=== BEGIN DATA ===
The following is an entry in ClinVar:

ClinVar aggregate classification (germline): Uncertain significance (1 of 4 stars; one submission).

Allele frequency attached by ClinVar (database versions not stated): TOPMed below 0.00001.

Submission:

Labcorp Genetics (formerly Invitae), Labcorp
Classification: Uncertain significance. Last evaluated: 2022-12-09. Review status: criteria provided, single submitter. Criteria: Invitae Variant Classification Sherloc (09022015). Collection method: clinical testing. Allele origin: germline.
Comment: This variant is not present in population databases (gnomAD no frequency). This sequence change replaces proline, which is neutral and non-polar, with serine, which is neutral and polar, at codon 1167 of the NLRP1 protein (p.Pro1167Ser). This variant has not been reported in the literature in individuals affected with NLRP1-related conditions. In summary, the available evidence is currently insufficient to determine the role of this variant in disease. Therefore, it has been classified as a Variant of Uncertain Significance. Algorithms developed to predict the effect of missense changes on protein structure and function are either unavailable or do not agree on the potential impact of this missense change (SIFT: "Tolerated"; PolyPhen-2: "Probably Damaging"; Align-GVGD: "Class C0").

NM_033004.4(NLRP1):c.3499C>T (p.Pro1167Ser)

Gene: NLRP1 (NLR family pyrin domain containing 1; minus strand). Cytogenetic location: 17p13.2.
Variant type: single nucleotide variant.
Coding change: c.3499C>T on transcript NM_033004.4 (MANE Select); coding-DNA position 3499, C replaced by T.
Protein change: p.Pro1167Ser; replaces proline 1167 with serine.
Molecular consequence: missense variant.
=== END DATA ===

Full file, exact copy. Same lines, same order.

The following is an entry in ClinVar:

ClinVar aggregate classification (germline): Uncertain significance (1 of 4 stars; one submission).

Allele frequency attached by ClinVar (database versions not stated): TOPMed below 0.00001.

Submission:

Labcorp Genetics (formerly Invitae), Labcorp
Classification: Uncertain significance. Last evaluated: 2022-12-09. Review status: criteria provided, single submitter. Criteria: Invitae Variant Classification Sherloc (09022015). Collection method: clinical testing. Allele origin: germline.
Comment: This variant is not present in population databases (gnomAD no frequency). This sequence change replaces proline, which is neutral and non-polar, with serine, which is neutral and polar, at codon 1167 of the NLRP1 protein (p.Pro1167Ser). This variant has not been reported in the literature in individuals affected with NLRP1-related conditions. In summary, the available evidence is currently insufficient to determine the role of this variant in disease. Therefore, it has been classified as a Variant of Uncertain Significance. Algorithms developed to predict the effect of missense changes on protein structure and function are either unavailable or do not agree on the potential impact of this missense change (SIFT: "Tolerated"; PolyPhen-2: "Probably Damaging"; Align-GVGD: "Class C0").

NM_033004.4(NLRP1):c.3499C>T (p.Pro1167Ser)

Gene: NLRP1 (NLR family pyrin domain containing 1; minus strand). Cytogenetic location: 17p13.2.
Variant type: single nucleotide variant.
Coding change: c.3499C>T on transcript NM_033004.4 (MANE Select); coding-DNA position 3499, C replaced by T.
Protein change: p.Pro1167Ser; replaces proline 1167 with serine.
Molecular consequence: missense variant.